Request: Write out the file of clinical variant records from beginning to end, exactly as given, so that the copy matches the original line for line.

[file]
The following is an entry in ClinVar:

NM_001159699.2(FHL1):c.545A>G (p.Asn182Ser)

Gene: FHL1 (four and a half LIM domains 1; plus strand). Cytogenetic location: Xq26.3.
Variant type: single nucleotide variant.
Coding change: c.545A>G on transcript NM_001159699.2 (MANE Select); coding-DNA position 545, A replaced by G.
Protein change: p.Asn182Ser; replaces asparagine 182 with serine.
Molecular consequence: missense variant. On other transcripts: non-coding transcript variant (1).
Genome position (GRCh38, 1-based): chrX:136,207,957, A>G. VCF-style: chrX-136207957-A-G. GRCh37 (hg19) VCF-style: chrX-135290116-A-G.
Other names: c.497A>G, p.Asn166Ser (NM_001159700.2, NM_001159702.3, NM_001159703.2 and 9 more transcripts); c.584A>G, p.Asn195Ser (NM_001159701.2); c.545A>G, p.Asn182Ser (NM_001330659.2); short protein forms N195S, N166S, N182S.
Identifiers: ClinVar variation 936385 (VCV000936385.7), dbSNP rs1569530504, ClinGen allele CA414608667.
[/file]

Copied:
The following is an entry in ClinVar:

NM_001159699.2(FHL1):c.545A>G (p.Asn182Ser)

Gene: FHL1 (four and a half LIM domains 1; plus strand). Cytogenetic location: Xq26.3.
Variant type: single nucleotide variant.
Coding change: c.545A>G on transcript NM_001159699.2 (MANE Select); coding-DNA position 545, A replaced by G.
Protein change: p.Asn182Ser; replaces asparagine 182 with serine.
Molecular consequence: missense variant. On other transcripts: non-coding transcript variant (1).
Genome position (GRCh38, 1-based): chrX:136,207,957, A>G. VCF-style: chrX-136207957-A-G. GRCh37 (hg19) VCF-style: chrX-135290116-A-G.
Other names: c.497A>G, p.Asn166Ser (NM_001159700.2, NM_001159702.3, NM_001159703.2 and 9 more transcripts); c.584A>G, p.Asn195Ser (NM_001159701.2); c.545A>G, p.Asn182Ser (NM_001330659.2); short protein forms N195S, N166S, N182S.
Identifiers: ClinVar variation 936385 (VCV000936385.7), dbSNP rs1569530504, ClinGen allele CA414608667.